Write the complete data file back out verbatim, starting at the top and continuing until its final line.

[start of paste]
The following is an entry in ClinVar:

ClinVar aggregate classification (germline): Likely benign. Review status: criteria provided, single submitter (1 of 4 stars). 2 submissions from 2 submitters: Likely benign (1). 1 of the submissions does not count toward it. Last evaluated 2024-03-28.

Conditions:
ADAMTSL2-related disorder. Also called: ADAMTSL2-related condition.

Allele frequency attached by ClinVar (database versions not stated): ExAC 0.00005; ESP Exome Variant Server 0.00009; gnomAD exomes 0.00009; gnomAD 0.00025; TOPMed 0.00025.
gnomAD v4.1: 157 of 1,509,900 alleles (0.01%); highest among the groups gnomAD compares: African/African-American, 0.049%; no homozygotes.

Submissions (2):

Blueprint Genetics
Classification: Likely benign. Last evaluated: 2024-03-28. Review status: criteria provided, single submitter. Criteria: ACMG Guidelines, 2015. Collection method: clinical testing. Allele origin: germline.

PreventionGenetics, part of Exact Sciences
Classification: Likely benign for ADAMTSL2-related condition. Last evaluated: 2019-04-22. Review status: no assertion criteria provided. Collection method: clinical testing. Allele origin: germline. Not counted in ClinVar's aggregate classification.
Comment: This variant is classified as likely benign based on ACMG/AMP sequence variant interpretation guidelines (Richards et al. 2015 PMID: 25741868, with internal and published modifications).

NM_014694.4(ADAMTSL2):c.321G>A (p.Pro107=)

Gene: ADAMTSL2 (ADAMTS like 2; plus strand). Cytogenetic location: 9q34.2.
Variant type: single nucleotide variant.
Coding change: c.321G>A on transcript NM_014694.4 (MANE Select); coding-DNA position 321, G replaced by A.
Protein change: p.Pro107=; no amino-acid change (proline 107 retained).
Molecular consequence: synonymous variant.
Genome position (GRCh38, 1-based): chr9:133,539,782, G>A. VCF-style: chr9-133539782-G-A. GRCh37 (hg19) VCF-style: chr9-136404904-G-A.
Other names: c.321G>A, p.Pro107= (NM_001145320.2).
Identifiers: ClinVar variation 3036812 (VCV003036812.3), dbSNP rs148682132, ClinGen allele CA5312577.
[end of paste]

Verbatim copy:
The following is an entry in ClinVar:

ClinVar aggregate classification (germline): Likely benign. Review status: criteria provided, single submitter (1 of 4 stars). 2 submissions from 2 submitters: Likely benign (1). 1 of the submissions does not count toward it. Last evaluated 2024-03-28.

Conditions:
ADAMTSL2-related disorder. Also called: ADAMTSL2-related condition.

Allele frequency attached by ClinVar (database versions not stated): ExAC 0.00005; ESP Exome Variant Server 0.00009; gnomAD exomes 0.00009; gnomAD 0.00025; TOPMed 0.00025.
gnomAD v4.1: 157 of 1,509,900 alleles (0.01%); highest among the groups gnomAD compares: African/African-American, 0.049%; no homozygotes.

Submissions (2):

Blueprint Genetics
Classification: Likely benign. Last evaluated: 2024-03-28. Review status: criteria provided, single submitter. Criteria: ACMG Guidelines, 2015. Collection method: clinical testing. Allele origin: germline.

PreventionGenetics, part of Exact Sciences
Classification: Likely benign for ADAMTSL2-related condition. Last evaluated: 2019-04-22. Review status: no assertion criteria provided. Collection method: clinical testing. Allele origin: germline. Not counted in ClinVar's aggregate classification.
Comment: This variant is classified as likely benign based on ACMG/AMP sequence variant interpretation guidelines (Richards et al. 2015 PMID: 25741868, with internal and published modifications).

NM_014694.4(ADAMTSL2):c.321G>A (p.Pro107=)

Gene: ADAMTSL2 (ADAMTS like 2; plus strand). Cytogenetic location: 9q34.2.
Variant type: single nucleotide variant.
Coding change: c.321G>A on transcript NM_014694.4 (MANE Select); coding-DNA position 321, G replaced by A.
Protein change: p.Pro107=; no amino-acid change (proline 107 retained).
Molecular consequence: synonymous variant.
Genome position (GRCh38, 1-based): chr9:133,539,782, G>A. VCF-style: chr9-133539782-G-A. GRCh37 (hg19) VCF-style: chr9-136404904-G-A.
Other names: c.321G>A, p.Pro107= (NM_001145320.2).
Identifiers: ClinVar variation 3036812 (VCV003036812.3), dbSNP rs148682132, ClinGen allele CA5312577.